When he announced he planned to take another bite at the presidential apple last year, he said his decision wasn't about one person, but "about the cause of American freedom and greatness," saying he was concerned that the country was on "a dangerous course" because of Washington politics, particularly during the last two years during the administration of President Barack Obama.
Romney sought the Republican presidential nod in 2008, only to bow out to eventual GOP candidate John McCain, the senator from Arizona.
If elected, Romney would be the first Mormon to occupy the White House.
Romney, born in a Detroit suburb, graduated from Brigham Young University and completed law and business degrees in four years at Harvard before beginning his swift climb up the corporate ladder.
Romney entered the management consultant arena in 1977 with Bain & Co. of Boston, where he eventually served as chief executive officer. He also co-founded and led the spin-off, Bain Capital, a private equity investment firm.
He waged an unsuccessful challenge to Sen. Edward M. Kennedy in the 1994 U.S. Senate election.
Romney was appointed in 1999 to organize and steer the 2002 Winter Olympics as president and chief executive officer of the Salt Lake Organizing Committee, resurrecting it from the brink of financial collapse. Romney donated to charity the $1.4 million in salary and severance payments he received for his three years as president and chief executive officer and contributed $1 million to the Olympics.
Romney tried during his 2008 bid to assuage voter concerns his faith would influence his presidency, much as President John Kennedy, a Catholic, did in the 1960s. Romney was active in his faith, acting as a local leader and taking a hands-on role in various activities, including visiting the sick and counseling burdened church members.
"If I am fortunate to become your president, I will serve no one religion," Romney said during a December 2007 speech in Texas. "A president must serve only the common cause of the people of the United States."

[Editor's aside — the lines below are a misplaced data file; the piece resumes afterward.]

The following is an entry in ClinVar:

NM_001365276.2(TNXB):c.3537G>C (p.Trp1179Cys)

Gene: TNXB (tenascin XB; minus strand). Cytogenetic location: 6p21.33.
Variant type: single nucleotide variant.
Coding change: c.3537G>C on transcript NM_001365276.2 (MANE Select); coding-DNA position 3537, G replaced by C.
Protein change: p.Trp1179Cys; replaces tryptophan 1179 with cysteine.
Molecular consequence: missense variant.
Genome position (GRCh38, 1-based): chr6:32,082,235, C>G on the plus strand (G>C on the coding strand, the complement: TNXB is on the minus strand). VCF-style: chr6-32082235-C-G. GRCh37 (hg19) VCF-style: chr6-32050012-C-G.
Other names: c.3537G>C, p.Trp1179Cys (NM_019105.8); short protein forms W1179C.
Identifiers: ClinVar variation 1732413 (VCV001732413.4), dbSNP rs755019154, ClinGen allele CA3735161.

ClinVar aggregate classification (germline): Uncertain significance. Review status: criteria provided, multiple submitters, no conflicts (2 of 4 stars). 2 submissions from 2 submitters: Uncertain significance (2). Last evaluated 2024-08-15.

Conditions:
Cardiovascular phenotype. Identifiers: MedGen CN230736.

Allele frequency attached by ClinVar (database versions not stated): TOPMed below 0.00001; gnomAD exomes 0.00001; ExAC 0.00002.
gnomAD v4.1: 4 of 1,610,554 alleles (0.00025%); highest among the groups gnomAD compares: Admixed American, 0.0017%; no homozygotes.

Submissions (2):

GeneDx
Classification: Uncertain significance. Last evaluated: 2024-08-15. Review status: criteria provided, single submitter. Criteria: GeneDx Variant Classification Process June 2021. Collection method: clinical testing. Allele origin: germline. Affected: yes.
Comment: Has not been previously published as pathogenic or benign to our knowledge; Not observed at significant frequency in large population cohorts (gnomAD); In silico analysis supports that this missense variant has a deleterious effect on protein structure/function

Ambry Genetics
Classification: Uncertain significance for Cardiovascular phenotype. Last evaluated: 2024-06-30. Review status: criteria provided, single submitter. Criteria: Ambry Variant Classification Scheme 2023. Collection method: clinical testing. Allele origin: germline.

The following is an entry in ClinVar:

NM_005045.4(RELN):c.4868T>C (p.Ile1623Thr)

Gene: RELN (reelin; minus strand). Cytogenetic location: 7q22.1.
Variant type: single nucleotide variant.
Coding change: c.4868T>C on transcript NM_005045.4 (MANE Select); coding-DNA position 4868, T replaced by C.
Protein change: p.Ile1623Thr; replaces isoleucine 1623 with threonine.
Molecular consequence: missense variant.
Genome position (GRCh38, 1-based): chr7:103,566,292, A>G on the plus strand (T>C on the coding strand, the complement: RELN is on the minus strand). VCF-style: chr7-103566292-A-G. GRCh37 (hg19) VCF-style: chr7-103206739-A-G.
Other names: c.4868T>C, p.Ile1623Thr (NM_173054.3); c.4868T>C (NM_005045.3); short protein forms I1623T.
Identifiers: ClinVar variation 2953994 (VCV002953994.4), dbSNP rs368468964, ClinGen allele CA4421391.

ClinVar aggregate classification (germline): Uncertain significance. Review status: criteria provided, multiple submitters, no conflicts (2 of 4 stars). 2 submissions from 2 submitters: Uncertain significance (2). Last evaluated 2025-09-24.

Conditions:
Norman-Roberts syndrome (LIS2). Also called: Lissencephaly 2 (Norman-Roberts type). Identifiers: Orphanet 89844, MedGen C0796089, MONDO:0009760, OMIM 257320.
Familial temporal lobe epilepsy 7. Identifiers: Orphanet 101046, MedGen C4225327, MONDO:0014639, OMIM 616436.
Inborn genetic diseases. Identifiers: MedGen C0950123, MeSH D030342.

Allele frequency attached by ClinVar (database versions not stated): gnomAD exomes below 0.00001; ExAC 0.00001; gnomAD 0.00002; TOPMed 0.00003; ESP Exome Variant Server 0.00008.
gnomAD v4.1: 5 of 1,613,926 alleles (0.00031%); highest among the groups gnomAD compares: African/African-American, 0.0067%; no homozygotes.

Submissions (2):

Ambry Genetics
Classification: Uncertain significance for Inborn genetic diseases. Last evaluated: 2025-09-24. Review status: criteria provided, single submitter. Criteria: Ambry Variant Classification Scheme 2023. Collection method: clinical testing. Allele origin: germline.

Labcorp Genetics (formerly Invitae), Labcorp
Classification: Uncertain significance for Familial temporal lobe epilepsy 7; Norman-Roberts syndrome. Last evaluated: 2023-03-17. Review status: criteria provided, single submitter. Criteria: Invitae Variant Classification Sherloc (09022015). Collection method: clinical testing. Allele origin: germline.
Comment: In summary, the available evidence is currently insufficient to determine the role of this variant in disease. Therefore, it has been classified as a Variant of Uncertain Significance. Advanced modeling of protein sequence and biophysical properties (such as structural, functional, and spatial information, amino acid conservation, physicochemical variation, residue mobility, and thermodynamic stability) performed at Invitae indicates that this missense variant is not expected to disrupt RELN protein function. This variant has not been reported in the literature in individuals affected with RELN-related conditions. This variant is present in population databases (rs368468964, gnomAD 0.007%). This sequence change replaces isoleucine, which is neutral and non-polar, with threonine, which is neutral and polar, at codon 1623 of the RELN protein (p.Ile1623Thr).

Saying America needs "jobs -- lots of jobs" during his acceptance speech during the Republican National Convention in August in Tampa, Fla., Romney pledged to create 12 million jobs through a five-step plan.
First, North America will be energy independent by 2020 by "taking full advantage of our oil and coal and gas and nuclear and renewables."
Next, America's workers will get the skills they need for jobs now and in the future.
Third, new trade agreements will be reached that tip the balance in favor of the United States.
"And when nations cheat in trade," he vowed, "there will be unmistakable consequences."
The fourth element is to assure all entrepreneurs and job creators their investments in the United States "will not vanish as have those in Greece. We will cut the deficit and put America on track to a balanced budget."
Finally, a Romney presidency "will champion small businesses, America's engine of job growth."
He said taxes on business would be reduced, not raised, and regulations that hurt small businesses would be simplified and modernized.
Romney also promises that his first official act would be to repeal the Affordable Care Act, Obama's signature healthcare reform law that has been dubbed "Obamacare."
While governor of Massachusetts, Romney worked with a Democrat-led Legislature to enact the state's near universal health insurance coverage plan.
Romney married Ann Davies, whom he met in high school, in 1969. They have five sons and 18 grandchildren.